As for the second dwelling property, P and K jointly bought the property at 153-155 Temple Street for $8,50,000 in July 2017. They bought it through their savings of $30,000 and availing a loan of $9,60,000 where $40,000 were the legal costs to purchase the property and the remaining they used for its renovation. The loan they took was availed at 4.7% of fixed interest, per annum for a period of 30 years. They lived in their first property, that is of their aunt's till the renovation was completed. It cost them around $1,00,000. Being over-satisfied with the renovated property they rented their aunt's property to their cousin at $759 per week from 7 august 2019 and started living in the 153-155 Temple Street one. After all this, they decided to sell their aunt's property because they wanted to undergo a second renovation for which they needed cash. So a local estate agent offered him $1 million for the 151 Temple Street one and $1.3 million for the 153-155 Temple Street one.

So as per the above connotation, the amount of renovation that is spent is deductible from the tax for that year. However, what he used for renovation was the amount that he borrowed as loan. Therefore the interest payable on the loan amount at the rate of 4.7% is to deducted and not what is remaining out of $9,60,000 subtracted $40,000. The rent that he received from their cousin for the time he stayed there at $759 per week, so that is going to be included as per section 6-5 of ITAA and TR 98/1. The legal costs that he spent that is $40,000 are going to deducted as per section 25-25 of the ITAA. The loan application fees are considered as borrowing expense and hence shall be deducted (Real estate, 2020). Similarly the legal costs for buying the loan and for buying the property, these both are legal expenses and hence are deductible. The stamp duty generally is not deductible as they are not considered as an expense when a person utilizes the property for his personal use (Real estate, 2020). As long as the property is under his possession, and the amount that they both spends on a renovation, except what is borrowed is deductible. But the moment when they decide to sell the property, then the tax is applicable and they come within the ambit of it. Therefore to avail more money for renovation, they both decided to sell off their first dwelling property, so as per that they have to pay CGT for that respective year when they plan to sale off.


so to conclude the second dwelling property, so he is coming under the ambit of taxation as he is now selling the property for-profit purposes. He is investing in the property to sell it off and that is making profits. Therefore as per the taxation norms of Australia, when any residential property is acquired, so any renovation or investment done on it is not taxable. But as one decides to sell it off, then it does come under the ambit of CGT. When P and K bought the second property they both intended to keep the 151 Temple Street property and 153-155 temple Street property for residential purposes. Thye invested their money and loan for the renovation of the second property and let off the first one to their cousin. This shows their intention that they bought the first property and renovated it but they never intend to keep it. hence they let it off to P's cousin. That's when P came under the purview of profit-making activity business (ATO, 2020) and therefore now when they decided to sell the first for earning money for the renovation of the second, so that is making a profit by selling a property and hence it shall be counted under tax limits.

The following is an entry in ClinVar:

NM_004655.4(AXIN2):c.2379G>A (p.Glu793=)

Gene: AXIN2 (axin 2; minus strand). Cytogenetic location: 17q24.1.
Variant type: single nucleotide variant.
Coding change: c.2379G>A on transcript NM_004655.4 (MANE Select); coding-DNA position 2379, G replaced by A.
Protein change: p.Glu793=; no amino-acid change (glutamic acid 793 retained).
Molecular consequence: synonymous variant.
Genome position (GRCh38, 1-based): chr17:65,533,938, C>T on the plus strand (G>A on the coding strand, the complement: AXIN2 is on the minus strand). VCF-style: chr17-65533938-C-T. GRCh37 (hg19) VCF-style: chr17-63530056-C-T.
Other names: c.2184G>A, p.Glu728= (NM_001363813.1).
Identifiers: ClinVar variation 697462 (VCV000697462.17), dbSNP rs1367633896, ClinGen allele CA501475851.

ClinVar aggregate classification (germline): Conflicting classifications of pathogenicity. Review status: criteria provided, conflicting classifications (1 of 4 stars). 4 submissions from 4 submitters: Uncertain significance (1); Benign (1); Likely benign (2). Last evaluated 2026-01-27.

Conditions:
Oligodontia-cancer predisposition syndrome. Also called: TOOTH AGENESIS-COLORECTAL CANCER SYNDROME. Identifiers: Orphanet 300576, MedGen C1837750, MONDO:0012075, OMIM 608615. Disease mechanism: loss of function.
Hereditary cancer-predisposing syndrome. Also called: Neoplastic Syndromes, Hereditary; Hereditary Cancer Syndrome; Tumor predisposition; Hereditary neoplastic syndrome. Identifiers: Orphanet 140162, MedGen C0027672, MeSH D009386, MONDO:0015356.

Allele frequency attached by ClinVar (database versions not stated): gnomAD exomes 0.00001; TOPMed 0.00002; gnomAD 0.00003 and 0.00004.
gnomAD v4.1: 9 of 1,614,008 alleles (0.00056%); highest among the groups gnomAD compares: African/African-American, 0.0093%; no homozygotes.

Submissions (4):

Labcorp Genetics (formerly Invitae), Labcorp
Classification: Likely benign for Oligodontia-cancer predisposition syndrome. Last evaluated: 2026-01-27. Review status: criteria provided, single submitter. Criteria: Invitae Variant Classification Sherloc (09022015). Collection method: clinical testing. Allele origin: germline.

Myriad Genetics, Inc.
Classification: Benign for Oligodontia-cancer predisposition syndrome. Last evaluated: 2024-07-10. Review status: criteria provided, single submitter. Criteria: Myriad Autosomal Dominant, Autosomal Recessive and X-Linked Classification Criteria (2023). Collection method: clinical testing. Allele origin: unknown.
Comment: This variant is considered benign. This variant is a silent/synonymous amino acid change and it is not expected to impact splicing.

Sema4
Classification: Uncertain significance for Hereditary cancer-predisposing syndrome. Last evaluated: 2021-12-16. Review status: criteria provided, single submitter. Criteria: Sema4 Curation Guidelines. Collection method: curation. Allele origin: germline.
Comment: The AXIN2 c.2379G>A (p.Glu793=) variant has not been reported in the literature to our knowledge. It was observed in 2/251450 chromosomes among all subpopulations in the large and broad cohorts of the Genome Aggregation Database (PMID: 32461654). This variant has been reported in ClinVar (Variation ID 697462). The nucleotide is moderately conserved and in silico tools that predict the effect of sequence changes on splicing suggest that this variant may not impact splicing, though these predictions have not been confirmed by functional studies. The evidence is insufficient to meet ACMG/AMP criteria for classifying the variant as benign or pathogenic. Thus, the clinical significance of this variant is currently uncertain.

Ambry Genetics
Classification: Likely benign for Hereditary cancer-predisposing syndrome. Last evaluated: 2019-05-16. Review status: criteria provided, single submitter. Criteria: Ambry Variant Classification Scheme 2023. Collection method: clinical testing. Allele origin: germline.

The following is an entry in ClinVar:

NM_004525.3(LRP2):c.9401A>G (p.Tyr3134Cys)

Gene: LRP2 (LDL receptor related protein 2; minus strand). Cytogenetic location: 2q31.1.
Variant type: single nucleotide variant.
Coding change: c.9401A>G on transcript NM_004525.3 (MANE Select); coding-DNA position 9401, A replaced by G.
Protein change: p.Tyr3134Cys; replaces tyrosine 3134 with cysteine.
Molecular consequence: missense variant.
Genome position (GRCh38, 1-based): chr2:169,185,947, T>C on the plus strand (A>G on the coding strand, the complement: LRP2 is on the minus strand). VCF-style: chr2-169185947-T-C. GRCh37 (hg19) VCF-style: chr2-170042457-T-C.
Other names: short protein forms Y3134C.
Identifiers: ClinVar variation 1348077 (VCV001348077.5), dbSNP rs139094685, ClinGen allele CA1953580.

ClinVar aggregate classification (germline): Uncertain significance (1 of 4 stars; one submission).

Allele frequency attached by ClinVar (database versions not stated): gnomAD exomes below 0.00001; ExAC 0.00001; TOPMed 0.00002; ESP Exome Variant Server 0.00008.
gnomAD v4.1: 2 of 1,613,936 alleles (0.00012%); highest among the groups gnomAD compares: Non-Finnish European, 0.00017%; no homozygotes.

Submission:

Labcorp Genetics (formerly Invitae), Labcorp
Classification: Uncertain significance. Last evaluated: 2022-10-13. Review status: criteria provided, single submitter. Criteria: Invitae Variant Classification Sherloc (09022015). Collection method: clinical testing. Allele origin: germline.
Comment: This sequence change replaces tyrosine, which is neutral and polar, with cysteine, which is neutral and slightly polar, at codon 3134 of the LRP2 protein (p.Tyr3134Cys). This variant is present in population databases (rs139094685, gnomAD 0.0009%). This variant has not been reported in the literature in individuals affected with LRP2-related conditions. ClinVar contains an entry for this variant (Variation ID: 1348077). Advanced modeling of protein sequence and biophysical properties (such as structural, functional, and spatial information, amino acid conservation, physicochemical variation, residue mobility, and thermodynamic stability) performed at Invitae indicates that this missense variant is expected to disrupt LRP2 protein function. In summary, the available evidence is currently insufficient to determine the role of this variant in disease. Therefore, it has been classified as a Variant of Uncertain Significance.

Bibliography for Income Tax Assessment Act

Online articles-

Mirams, A. (2020). A complete guide to capital gains tax. Retrieved from https://propertyupdate.com.au/a-complete-guide-to-capital-gains-tax/ 

Australian Taxation Office. (2020). Inherited dwellings. Retrieved from https://www.ato.gov.au/general/capital-gains-tax/deceased-estates-and-inheritances/inherited-dwellings/

Australian Taxation Office. (2020). CGT exemptions for inherited dwellings. Retrieved from https://www.ato.gov.au/general/capital-gains-tax/deceased-estates-and-inheritances/inherited-dwellings/cgt-exemptions-for-inherited-dwellings/

Australian Taxation Office. (2020). Deceased estates and capital gains tax. Retrieved from https://www.ato.gov.au/General/Capital-gains-tax/Deceased-estates-and-inheritances/Deceased-estates-and-capital-gains-tax/

Real Estate. (2020). Is stamp duty tax deductible? Retrieved from https://www.realestate.com.au/home loans/stamp-duty-tax-deductible

Jolly, W. (2019). How is rental income taxed? Retrieved from https://www.savings.com.au/home-loans/investing/rental-income-tax#:~:text=The%20ATO%20states%20that%20investment,costs%2C%20borrowing%20expenses%20and%20depreciation.&text=Legal%20expenses%20and%20land%20tax

Australian Taxation Office. (2020). Building and renovating your home. Retrieved from https://www.ato.gov.au/General/Property/Your-home/Building-or-renovating-your-home/ 


Income Tax Assessment Act 1997

Case laws-

Ure v. Federal Commissioner of Taxation., Federal Court of Australia, 11 February 1981